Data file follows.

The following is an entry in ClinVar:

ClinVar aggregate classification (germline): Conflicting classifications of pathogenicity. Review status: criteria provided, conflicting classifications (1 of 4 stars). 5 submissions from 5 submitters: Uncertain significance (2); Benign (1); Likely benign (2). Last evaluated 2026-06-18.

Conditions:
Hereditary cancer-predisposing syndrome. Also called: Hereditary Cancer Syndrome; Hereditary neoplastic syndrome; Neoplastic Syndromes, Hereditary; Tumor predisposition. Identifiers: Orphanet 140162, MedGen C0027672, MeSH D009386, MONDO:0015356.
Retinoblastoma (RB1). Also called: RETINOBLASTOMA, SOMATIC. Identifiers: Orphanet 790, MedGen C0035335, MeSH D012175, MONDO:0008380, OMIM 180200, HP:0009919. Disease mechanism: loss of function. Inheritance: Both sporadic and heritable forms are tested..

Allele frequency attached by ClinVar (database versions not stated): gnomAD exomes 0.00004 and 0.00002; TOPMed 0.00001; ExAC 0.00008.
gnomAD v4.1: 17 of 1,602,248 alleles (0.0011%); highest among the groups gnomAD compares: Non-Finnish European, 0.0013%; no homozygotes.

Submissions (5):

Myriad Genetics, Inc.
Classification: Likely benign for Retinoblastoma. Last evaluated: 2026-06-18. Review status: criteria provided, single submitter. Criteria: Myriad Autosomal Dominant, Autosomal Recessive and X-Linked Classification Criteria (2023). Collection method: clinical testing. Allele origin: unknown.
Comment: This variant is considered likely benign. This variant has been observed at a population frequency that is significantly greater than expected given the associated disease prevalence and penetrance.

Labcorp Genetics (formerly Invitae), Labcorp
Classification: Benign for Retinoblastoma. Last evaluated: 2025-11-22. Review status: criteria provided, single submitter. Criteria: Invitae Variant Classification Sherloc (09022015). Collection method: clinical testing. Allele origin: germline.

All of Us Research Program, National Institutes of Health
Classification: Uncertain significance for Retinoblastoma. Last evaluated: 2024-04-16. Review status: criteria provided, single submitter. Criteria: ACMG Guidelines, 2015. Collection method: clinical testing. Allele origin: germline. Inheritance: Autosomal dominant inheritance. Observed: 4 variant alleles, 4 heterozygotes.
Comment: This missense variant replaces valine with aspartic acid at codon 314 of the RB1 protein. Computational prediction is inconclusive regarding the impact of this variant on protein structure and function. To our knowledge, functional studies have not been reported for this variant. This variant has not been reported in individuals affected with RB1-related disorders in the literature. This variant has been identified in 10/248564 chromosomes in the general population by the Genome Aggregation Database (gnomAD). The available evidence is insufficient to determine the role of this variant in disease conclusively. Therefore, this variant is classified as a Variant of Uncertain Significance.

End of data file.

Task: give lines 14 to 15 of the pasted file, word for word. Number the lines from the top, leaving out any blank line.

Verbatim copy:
All of Us Research Program, National Institutes of Health
Classification: Uncertain significance for Retinoblastoma. Last evaluated: 2024-04-16. Review status: criteria provided, single submitter. Criteria: ACMG Guidelines, 2015. Collection method: clinical testing. Allele origin: germline. Inheritance: Autosomal dominant inheritance. Observed: 4 variant alleles, 4 heterozygotes.